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First piece of Decatur-built flight hardware for NASA’s Artemis II mission arrives at Cape Canaveral Space Force Station

The Cape Canaveral Space Force Station has received the first piece of flight hardware from United Launch Alliance’s (ULA) Decatur facility which will be utilized in NASA’s Artemis II mission to return Americans to the moon.

The hardware, the Interim Cryogenic Propulsion Stage (ICPS), provides the in-space propulsion necessary to send the Orion capsule and its crew to the moon. NASA’s Artemis II will be the first crewed mission of NASA’s Artemis lunar missions. It will also be the second flight of the Boeing-built Space Launch System (SLS) rocket, a program headquartered at Huntsville’s Marshall Space Flight Center.

Boeing and ULA, the stage’s contractor team, shipped the ICPS from where it was constructed at ULA’s Decatur-based operations to the company’s Delta IV Operation Center in Florida, where it will undergo additional inspection prior to being transported to NASA’s Kennedy Space Center for launch preparations.

Gary Wentz, ULA vice president of Government and Commercial Programs, touted the role the rocket manufacturer holds in supporting NASA’s ambitious lunar exploration mission.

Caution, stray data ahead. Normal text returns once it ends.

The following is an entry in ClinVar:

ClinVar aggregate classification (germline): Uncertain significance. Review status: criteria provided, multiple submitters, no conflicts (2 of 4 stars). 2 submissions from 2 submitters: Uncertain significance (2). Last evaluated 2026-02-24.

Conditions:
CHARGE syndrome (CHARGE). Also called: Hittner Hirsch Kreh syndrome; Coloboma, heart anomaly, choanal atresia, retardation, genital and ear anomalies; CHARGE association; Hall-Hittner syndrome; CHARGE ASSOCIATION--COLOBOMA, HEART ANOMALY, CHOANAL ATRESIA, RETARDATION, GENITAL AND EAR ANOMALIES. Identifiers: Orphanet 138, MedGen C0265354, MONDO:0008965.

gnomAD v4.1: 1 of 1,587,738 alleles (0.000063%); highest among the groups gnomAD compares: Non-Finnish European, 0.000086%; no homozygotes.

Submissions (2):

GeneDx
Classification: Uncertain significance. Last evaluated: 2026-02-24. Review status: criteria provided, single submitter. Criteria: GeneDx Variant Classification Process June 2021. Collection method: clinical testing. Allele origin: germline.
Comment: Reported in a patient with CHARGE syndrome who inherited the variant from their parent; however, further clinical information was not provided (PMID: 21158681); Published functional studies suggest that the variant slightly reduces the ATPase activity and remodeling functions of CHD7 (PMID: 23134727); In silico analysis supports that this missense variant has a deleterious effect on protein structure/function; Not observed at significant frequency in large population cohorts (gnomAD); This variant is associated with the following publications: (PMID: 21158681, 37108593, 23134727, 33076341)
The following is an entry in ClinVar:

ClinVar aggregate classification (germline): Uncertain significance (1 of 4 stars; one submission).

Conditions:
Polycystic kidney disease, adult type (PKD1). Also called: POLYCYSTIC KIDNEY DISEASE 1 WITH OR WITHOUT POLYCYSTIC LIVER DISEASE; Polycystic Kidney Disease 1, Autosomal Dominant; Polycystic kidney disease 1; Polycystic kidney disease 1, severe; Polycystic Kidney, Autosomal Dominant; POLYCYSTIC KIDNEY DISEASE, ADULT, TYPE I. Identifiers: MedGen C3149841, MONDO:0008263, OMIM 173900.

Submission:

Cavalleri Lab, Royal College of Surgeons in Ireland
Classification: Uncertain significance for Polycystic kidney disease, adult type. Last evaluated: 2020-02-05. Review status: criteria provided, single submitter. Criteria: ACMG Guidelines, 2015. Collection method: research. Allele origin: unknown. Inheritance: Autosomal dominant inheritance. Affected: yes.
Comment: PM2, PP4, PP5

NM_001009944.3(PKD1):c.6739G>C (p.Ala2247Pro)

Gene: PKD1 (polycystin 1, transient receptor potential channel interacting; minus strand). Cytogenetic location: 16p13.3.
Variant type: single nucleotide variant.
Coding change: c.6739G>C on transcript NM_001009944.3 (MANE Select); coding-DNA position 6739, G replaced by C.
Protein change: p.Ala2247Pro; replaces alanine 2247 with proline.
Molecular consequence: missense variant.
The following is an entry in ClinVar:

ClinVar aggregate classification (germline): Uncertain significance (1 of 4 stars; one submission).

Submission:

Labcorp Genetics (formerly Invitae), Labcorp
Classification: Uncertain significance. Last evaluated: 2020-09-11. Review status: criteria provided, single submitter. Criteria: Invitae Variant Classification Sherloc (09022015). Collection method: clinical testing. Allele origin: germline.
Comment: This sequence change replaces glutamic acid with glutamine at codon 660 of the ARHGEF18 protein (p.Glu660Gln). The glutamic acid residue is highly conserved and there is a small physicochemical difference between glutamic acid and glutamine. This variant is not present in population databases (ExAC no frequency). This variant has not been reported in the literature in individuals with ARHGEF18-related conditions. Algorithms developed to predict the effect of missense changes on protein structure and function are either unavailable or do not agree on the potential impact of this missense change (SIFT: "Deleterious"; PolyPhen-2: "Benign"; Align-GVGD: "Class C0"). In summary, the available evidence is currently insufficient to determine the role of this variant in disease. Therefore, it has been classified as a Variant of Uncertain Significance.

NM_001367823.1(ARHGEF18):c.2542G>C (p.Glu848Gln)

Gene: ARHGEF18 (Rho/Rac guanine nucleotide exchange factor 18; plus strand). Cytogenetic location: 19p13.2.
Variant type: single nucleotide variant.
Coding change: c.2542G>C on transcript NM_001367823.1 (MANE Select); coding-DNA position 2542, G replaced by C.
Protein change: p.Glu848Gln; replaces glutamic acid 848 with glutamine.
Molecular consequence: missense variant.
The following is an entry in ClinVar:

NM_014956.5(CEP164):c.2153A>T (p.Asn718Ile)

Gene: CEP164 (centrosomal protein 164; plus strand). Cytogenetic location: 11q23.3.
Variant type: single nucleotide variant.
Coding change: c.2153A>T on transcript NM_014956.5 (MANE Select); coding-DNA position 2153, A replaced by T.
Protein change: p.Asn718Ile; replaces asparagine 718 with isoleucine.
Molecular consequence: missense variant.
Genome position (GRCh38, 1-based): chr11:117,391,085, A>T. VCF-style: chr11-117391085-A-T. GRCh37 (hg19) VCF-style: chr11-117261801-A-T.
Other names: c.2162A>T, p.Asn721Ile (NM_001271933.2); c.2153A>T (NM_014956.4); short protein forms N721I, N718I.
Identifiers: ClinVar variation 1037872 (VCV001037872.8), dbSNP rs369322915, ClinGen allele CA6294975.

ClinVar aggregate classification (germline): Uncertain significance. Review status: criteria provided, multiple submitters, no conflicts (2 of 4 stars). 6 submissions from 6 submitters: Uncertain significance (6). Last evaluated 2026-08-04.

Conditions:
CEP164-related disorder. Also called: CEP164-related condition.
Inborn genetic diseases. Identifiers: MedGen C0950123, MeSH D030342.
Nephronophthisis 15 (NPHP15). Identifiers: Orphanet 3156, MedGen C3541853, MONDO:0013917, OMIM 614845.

“ULA is honored to contribute to NASA’s Artemis program by supplying the Interim Cryogenic Propulsion Stage for the initial flights of the Space Launch System (SLS),” said Wentz. “ICPS-2 will place Orion on the required trajectory for its crewed test flight around the Moon.”

The company says the ICPS is built by ULA under a collaborative partnership with Boeing to serve as the upper stage of SLS, the world’s most powerful rocket. It is the interim upper stage solution for the first three launches until the Boeing-made Exploration Upper Stage (EUS) is ready.

The ambitious undertaking by the private sector further cements North Alabama’s crucial role in not only space exploration but making history by fulfilling NASA’s goal in landing the first female and person of color on the lunar surface. In addition, NASA’s Artemis mission will set the United States on a path to long-term space exploration at the moon in preparation for human missions to Mars.

Dylan Smith is a staff writer for Yellowhammer News. You can follow him on Twitter @DylanSmithAL

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